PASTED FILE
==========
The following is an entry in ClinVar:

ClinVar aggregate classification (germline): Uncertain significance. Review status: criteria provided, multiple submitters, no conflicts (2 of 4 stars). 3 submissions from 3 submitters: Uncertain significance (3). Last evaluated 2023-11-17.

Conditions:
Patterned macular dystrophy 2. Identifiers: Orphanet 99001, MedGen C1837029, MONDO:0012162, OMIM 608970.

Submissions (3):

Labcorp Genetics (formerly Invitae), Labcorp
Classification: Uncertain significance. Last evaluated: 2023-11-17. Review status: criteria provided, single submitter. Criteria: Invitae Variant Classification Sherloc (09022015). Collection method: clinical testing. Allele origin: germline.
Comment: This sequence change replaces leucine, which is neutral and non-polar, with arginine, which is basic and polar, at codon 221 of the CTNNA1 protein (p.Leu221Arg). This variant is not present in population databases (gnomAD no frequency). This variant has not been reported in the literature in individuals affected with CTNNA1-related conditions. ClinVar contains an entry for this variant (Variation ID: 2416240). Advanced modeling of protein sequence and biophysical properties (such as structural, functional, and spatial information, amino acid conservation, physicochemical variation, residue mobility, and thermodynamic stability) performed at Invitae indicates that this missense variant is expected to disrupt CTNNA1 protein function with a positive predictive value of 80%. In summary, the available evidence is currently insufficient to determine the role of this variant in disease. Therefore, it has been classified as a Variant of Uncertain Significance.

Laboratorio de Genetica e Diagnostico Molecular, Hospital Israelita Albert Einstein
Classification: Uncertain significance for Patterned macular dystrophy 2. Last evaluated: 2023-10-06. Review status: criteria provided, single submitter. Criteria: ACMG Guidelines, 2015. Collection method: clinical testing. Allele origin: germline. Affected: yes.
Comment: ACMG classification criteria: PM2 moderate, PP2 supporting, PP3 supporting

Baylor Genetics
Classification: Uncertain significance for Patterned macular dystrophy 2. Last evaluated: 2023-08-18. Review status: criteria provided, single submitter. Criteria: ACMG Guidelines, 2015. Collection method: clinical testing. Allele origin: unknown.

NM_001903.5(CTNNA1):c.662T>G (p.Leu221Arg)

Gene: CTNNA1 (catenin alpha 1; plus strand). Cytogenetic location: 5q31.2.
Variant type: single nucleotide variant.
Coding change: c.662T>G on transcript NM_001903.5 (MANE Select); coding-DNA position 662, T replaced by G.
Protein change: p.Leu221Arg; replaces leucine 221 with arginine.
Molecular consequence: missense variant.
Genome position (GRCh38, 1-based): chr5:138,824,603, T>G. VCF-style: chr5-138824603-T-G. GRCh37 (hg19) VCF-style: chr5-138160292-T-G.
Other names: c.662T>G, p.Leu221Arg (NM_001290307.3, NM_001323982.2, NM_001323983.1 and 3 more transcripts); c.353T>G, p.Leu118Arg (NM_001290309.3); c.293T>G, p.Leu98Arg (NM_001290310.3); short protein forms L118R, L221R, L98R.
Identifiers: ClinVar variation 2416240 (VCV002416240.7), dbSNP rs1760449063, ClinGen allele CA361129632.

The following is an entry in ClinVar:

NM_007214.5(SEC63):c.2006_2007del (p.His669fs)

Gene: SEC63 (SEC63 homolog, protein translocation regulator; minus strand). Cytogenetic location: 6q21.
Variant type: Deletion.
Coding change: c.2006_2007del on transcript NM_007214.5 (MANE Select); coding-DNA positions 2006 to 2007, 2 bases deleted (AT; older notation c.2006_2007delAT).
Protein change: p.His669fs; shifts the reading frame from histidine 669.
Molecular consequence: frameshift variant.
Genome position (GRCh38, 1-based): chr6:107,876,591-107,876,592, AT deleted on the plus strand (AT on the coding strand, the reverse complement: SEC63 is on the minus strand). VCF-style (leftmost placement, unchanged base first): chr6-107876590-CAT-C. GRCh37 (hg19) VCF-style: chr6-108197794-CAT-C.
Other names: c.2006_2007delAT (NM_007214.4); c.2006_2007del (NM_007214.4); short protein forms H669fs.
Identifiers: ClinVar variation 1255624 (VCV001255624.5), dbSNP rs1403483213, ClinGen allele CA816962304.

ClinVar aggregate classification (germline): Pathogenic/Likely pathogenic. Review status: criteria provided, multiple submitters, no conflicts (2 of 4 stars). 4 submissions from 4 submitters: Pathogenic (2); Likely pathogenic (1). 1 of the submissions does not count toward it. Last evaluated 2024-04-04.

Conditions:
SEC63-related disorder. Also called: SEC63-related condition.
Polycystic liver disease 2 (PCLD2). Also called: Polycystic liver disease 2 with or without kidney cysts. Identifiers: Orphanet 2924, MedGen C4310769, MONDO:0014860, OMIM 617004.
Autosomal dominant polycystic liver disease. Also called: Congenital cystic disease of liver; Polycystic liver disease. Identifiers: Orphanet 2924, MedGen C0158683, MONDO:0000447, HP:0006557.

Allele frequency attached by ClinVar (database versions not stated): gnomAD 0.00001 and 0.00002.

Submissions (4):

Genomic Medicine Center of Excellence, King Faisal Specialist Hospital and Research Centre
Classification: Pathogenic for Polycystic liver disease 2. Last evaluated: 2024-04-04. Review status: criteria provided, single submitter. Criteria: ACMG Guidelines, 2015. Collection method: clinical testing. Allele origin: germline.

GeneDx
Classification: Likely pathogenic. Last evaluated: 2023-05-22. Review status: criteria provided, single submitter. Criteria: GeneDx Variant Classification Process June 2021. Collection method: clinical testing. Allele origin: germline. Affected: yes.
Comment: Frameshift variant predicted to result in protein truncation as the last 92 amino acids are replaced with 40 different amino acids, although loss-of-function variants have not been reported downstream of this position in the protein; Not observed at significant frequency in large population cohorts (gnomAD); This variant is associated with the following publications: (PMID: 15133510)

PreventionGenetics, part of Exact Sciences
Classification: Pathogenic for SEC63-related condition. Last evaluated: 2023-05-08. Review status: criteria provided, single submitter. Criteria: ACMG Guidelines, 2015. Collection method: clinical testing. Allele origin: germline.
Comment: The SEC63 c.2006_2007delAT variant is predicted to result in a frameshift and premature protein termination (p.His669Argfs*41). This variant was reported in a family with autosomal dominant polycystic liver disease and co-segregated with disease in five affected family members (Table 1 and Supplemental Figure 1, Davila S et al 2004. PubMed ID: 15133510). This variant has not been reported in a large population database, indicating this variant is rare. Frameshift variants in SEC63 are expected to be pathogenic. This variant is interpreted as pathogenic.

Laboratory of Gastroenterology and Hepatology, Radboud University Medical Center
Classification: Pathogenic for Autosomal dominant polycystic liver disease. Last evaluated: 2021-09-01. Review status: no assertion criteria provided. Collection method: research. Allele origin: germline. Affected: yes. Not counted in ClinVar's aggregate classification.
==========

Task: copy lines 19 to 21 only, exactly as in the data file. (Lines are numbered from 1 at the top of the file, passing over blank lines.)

Molecular consequence: missense variant.
Genome position (GRCh38, 1-based): chr5:138,824,603, T>G. VCF-style: chr5-138824603-T-G. GRCh37 (hg19) VCF-style: chr5-138160292-T-G.
Other names: c.662T>G, p.Leu221Arg (NM_001290307.3, NM_001323982.2, NM_001323983.1 and 3 more transcripts); c.353T>G, p.Leu118Arg (NM_001290309.3); c.293T>G, p.Leu98Arg (NM_001290310.3); short protein forms L118R, L221R, L98R.